Tracking the Trailers ...

"We shouldn't have people teaching in trailers.  We shouldn't have kids learning in trailers -- they should have classrooms with internet AND science labs."
~ U.S. President Barack Obama
The University of Richmond, 
September 9, 2011

When President Barack Obama spoke last September to a crowd of 9,000 gathered at The University of Richmond, he recounted a conversation he had with a local teacher about the many frustrations of teaching "special education" students in trailers.  He expressed his dismay that there are any children being taught "long-term" in trailers.   

His comment should have been a wake-up call to the members of the City of Richmond School Board and RPS Supt. Yvonne Brandon to at least examine the RPS use of trailers as classrooms.  

It wasn't.  

Therefore, before the RPS School Board acts on closing any schools, RPS Superintendent Yvonne Brandon and the members of "her board" need to explain:

  • Why it is that we have any children being taught in trailers, given "underutilized space" in our schools?  
  • And, why is it acceptable that a disproportionate number of "special education" students are assigned to these trailers? 

When I asked RPS officials how many trailers the school district uses and the costs associated with the "modular buildings," I was told that to obtain that information,  I would need to submit a FOIA (Freedom of Information Act) request and pay the School Board clerk $44.55.  

When I made similar information requests of Chesterfield and Henrico County Public Schools, their public relations officers -- LeighAnn McKelway (Chesterfield) and Mychael Dickerson (Henrico) -- each responded on the same day and within hours of my initial inquiry and neither requested that I submit a FOIA request or agree to pay them for the time it took to answer my questions.

Chesterfield County Public Schools does not rent any trailers, according to McKelway, but does own 300 trailers that are used primarily to house students while schools are being built, renovated and/or to ease overcrowding.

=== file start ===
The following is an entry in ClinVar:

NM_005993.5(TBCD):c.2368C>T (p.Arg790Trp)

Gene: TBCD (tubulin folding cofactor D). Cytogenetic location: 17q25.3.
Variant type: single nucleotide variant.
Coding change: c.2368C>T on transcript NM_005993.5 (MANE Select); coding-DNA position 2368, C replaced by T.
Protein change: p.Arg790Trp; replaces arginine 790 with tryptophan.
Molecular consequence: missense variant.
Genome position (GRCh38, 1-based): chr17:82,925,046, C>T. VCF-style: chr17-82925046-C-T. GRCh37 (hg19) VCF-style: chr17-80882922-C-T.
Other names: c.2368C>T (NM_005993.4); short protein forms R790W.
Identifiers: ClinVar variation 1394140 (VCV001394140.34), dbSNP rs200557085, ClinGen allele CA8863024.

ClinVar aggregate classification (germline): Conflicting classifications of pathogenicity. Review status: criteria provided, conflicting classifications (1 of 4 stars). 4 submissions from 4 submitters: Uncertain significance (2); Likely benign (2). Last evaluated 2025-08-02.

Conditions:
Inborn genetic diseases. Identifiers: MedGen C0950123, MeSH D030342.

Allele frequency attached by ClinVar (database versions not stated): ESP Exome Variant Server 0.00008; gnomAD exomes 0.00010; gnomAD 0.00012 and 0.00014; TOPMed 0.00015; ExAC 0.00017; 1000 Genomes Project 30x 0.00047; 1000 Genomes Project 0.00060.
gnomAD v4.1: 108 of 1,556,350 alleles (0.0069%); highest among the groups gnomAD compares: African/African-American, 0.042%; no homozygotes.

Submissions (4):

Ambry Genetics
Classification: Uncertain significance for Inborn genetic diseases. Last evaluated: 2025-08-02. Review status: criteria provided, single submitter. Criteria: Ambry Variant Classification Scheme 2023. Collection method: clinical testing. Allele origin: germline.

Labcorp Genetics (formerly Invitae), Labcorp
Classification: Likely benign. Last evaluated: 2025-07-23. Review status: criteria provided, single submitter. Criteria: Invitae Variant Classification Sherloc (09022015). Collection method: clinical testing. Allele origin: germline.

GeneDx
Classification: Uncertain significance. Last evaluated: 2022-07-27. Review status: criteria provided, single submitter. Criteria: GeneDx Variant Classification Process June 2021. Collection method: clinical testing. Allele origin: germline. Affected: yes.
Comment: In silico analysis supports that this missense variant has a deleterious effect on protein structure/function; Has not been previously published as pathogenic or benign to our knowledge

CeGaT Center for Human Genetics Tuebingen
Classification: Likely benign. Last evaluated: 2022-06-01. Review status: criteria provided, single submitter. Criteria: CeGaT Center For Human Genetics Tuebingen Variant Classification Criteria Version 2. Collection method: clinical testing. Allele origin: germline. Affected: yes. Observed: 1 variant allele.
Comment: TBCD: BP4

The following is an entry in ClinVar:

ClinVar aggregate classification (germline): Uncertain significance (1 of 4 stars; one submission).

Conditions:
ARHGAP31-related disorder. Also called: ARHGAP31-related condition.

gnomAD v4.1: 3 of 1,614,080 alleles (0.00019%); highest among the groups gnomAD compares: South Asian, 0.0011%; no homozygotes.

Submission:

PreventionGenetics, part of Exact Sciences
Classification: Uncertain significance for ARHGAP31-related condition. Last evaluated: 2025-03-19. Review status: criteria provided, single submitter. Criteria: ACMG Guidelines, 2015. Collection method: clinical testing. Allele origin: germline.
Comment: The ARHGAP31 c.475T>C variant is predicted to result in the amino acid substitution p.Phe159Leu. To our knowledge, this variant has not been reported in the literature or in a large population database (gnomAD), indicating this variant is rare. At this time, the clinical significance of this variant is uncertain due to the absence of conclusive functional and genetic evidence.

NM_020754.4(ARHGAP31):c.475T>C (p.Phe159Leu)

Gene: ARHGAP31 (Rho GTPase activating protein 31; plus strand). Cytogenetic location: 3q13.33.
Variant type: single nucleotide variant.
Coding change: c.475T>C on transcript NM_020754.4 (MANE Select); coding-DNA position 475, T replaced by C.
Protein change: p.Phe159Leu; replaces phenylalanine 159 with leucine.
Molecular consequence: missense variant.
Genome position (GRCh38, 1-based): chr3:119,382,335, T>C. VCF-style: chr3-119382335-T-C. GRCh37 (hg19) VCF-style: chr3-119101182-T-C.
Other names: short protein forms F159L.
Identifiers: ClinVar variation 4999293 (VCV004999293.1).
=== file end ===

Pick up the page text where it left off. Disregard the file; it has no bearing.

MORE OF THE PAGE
In contrast, Henrico County Public Schools only owns 19 trailers, 11 of which are used as classrooms and the remaining for administrative offices.  Henrico, however rents 104 classroom trailers, 57 of which are being used while existing classroom space is renovated.  Dickerson stressed that the remaining 35 trailers are used to ease capacity in already crowded schools and as such are only used only on a short-term basis (less than two years).  Henrico County public schools spends $350 per month for these single classroom trailers and $690 per month for double-wide trailers.

RPS, however, which has experienced a steady decline in student enrollment and has excess capacity to spare in its schools, currently owns 13 trailers and rents 22.  While it is understandable that school districts would need to use trailers periodically for construction, renovation of existing classroom space and unforseen increases in enrollment, it makes no sense whatsoever to jam little children into these trailers.

And, what is truly confounding and makes even less sense, is why RPS continues to spend $430.22 per month to rent each single trailer and $860 per month for double-wide trailers.  Neither Felicia Cosby nor RPS Supt. Yvonne Brandon returned several telephone calls for a comment about and why RPS pays nearly $10,000 a month ($113,604.48 annually) on "modular buildings" and why RPS has done so in some cases for 20 years. See for yourself by clicking here.

Given that the installation dates for the trailers range from 1991 to 2005, it is a sure bet that the trailers are NOT being used as "alternative" space during "construction."

Answer this:  If your child, loved one or a co-worker, told you that they had been making payments on the same car for 20 years, would you have to wonder about a) their common sense; b) their judgment; c) their fundamental math skills or d) all of the above?

Originally posted 5/1/12; Revised 6/12/12